As far as I can tell, the position that ad hominem attacks are always invalid seems to be widespread within the philosophical community. I'm not entirely convinced that this is a reasonable position, however. I agree that many ad hominem attacks are invalid, I'm just not convinced that they all are.

For example, if somebody attempts to build a logical argument, with explicit premises and explicit conclusions, then I agree that attempting to dismiss such arguments by attacking the integrity (etc.) of the person making the argument is usually the wrong thing to do. You should deal with their argument, or admit that you haven't yet thought enough about it to give their reasoning the well-conceptualized critique it deserves.

However, most arguments aren't all that clear or logical. In fact, most "arguments" we hear in the media are little more than assertions, with words like "because" sprinkled in for persuasive effect. I think its acceptable to use ad hominems to dismiss such arguments. If, for example, an untrustworthy character says that we should invest more in roads because the benefits of building more roads exceed the costs, I think a useful and valid counterargument is to list times when that person has been intentionally dishonest, in order to cast (valid) doubt on their premise that the costs will exceed the benefits.

As a general rule, I think that filtering messages by the perceived integrity of the speaker is quite useful.

My questions are twofold.

Q0. What are the usual arguments against ad hominems, and how broad is their scope? That is to say, in what situations do they attempt to establish that ad hominems are an invalid form of rebuttal?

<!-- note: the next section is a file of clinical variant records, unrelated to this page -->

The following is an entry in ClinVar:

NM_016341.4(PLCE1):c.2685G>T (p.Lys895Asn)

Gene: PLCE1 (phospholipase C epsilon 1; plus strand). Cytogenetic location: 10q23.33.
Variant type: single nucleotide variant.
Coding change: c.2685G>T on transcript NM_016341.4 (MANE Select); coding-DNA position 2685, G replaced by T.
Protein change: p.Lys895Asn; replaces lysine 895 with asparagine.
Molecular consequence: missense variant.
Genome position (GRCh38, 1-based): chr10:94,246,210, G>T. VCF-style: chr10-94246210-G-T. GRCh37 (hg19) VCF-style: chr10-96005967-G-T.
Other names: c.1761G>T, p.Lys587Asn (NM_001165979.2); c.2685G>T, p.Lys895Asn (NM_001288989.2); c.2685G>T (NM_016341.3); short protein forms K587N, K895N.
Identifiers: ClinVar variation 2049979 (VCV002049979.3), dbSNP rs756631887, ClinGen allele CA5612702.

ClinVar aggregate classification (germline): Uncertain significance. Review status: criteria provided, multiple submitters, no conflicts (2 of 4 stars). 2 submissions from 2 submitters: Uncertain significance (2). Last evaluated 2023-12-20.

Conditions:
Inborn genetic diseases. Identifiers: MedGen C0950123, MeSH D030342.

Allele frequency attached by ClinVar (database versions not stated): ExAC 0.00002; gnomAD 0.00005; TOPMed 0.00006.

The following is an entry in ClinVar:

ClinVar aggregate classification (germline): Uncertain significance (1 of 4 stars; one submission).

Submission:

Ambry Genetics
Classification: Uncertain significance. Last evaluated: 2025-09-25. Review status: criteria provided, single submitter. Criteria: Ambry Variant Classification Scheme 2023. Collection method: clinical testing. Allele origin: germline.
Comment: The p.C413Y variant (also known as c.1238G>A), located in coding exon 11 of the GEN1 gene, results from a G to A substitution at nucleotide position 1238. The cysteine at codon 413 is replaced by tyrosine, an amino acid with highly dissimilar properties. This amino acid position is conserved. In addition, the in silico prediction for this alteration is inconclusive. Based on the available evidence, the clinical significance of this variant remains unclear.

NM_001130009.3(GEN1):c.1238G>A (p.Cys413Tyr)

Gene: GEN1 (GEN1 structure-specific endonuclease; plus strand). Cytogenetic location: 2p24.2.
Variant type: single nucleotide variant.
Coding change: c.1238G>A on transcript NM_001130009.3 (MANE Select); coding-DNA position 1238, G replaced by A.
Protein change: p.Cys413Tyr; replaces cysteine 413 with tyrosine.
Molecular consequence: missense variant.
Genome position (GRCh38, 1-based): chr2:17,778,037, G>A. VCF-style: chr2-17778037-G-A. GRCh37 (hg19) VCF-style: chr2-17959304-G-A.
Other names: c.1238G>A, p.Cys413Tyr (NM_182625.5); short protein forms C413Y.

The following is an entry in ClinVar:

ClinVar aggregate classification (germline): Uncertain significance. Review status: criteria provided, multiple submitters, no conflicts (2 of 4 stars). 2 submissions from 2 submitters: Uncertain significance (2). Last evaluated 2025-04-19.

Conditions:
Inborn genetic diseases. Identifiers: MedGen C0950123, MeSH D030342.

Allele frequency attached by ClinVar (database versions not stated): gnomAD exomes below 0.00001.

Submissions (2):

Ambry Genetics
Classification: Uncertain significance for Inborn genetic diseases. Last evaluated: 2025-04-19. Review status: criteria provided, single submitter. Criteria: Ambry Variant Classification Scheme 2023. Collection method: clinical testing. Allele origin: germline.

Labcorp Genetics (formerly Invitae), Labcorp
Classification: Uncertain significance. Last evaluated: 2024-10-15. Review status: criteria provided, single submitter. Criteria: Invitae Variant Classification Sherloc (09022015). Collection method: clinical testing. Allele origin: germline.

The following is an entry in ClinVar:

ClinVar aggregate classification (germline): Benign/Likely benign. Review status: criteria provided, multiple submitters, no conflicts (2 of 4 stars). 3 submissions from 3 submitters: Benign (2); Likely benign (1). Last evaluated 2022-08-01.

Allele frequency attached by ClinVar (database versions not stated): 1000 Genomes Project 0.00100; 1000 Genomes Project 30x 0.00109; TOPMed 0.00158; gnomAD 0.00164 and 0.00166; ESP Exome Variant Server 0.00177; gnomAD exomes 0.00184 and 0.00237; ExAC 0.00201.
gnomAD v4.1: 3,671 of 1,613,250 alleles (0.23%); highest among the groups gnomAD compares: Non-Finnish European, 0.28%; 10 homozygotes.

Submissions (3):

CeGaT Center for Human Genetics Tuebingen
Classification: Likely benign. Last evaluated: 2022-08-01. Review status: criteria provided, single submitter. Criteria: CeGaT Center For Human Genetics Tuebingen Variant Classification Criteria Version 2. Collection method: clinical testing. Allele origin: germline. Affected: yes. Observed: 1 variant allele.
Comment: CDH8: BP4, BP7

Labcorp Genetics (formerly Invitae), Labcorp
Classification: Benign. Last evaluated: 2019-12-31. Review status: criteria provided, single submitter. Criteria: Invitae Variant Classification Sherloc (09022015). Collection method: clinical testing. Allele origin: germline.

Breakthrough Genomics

Q1. Have any philosophers argued that ad hominems are sometimes valid rebuttals, and if so, under what circumstances are they valid according to said philosophers?


3 Answers 3


I remember reading about this (Ad Hominem) on Wikipedia in the past and they answer your questions (Q0 and Q1) pretty clearly:

Non-fallacious reasoning

When a statement is challenged by making an ad hominem attack on its author, it is important to draw a distinction between whether the statement in question was an argument or a statement of fact (testimony). In the latter case the issues of the credibility of the person making the statement may be crucial.

So in essence, yes, Ad Hominem is not always invalid just because it's Ad Hominem. If the credibility of the person issuing the statement is of importance to it's conclusion, then Ad Hominem could be entirely valid.

To answer your title question: Have any philosophers argued that ad hominems are sometimes valid? - Yes

Gary N. Curtis, owner of the website: Fallacy Files.org and Philosophy PhD is the source for the Wikipedia quote given above. He states eloquently:

The main thing to keep in mind is the distinction between argumentation and testimony. The whole point of logic is to develop techniques for evaluating the cogency of arguments independently of the arguer's identity. So, ask the question: is the person being criticized arguing or testifying? Are reasons being presented, or must we take the person's word for something? If the person is arguing, the argument should be evaluated on its own merits; if testifying, then credibility is important.


First, it should be remembered that ad hominem is an informal fallacy, and not a formal one. This means that its use has no bearing of the logic of the argument. It's use in formal debate is therefore considered invalid, because it doesn't help anyone evaluate the argument itself.

Your use is a good one, and surely an ad hominem in such a scenario is appropriate. However, again, it has no real bearing on the actual logic of the argument. That means that despite being proper to bring up in some informal debate, it's never valid in the proper sense. If someone who has a history of being truthful in their argumentation brings up the same argument that someone who has a history of being dishonest, the argument is still the same.

The ad hominem here then doesn't affect how we evaluate the argument, but whether we ought to evaluate it, and how much of our time we should invest in evaluating it.


It's important to distinguish between the truth of an argument's premises and the validity of the deduction. A person's integrity has no relevance in evaluating the validity of an argument. A person's integrity does come into play when evaluating the truth of their premises.

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